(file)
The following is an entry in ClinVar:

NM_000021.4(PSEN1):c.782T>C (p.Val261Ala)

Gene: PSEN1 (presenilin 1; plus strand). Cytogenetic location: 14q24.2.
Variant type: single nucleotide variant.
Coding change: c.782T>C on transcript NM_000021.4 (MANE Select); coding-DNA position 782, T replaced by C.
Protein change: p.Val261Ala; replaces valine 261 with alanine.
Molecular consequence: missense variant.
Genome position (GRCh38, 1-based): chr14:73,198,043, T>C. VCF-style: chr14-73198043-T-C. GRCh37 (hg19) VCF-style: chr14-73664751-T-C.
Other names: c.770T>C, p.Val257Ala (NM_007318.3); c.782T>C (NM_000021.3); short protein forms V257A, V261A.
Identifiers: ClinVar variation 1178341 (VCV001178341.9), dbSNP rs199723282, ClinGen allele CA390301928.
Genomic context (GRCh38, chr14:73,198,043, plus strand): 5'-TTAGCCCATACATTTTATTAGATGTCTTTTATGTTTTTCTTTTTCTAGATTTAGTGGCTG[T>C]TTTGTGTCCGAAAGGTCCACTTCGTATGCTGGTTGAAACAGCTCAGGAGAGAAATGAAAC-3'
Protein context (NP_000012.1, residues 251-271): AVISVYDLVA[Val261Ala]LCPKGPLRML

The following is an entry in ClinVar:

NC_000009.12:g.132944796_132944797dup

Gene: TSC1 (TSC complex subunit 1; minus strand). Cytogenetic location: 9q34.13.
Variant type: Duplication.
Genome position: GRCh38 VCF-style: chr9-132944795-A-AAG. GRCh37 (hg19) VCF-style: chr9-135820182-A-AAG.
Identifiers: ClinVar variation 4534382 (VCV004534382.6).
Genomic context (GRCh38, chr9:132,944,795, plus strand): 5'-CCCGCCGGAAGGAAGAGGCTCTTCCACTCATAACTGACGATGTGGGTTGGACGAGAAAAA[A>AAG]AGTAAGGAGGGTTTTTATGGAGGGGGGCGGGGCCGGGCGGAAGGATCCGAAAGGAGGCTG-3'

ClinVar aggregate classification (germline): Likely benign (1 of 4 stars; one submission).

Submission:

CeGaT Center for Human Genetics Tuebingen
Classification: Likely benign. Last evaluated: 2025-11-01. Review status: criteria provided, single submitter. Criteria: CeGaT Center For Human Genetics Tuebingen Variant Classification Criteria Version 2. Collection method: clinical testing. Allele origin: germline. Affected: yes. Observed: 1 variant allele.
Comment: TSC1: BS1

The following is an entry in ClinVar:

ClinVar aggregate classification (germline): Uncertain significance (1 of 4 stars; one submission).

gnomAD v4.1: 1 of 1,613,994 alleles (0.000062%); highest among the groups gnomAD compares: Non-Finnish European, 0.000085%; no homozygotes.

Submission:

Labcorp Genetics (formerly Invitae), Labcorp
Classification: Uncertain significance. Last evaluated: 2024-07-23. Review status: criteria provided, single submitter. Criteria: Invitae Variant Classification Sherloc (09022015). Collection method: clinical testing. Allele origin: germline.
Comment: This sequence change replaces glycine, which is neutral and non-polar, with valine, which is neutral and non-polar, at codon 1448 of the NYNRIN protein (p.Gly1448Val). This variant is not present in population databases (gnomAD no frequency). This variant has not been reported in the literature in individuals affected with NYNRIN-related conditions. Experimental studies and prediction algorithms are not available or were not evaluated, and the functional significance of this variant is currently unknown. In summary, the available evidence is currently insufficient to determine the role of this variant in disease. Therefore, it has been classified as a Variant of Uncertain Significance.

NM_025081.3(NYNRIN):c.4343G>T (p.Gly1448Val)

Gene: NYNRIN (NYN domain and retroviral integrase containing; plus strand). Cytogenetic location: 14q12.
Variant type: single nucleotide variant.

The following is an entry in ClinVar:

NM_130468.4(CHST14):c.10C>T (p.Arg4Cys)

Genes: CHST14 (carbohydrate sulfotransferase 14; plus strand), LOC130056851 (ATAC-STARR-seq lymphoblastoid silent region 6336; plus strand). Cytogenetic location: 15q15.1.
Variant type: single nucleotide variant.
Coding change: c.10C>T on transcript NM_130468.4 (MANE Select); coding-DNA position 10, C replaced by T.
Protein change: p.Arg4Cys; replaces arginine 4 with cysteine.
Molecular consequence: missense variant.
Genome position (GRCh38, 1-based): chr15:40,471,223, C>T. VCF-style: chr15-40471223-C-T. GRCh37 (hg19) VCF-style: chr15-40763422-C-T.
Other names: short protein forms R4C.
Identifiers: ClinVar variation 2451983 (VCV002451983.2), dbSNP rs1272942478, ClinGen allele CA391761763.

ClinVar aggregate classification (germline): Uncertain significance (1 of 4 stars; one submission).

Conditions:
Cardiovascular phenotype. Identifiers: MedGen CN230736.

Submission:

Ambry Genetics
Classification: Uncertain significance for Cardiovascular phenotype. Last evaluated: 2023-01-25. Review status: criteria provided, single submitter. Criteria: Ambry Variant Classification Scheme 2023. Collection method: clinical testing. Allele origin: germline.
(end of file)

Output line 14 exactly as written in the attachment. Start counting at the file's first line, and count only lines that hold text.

NC_000009.12:g.132944796_132944797dup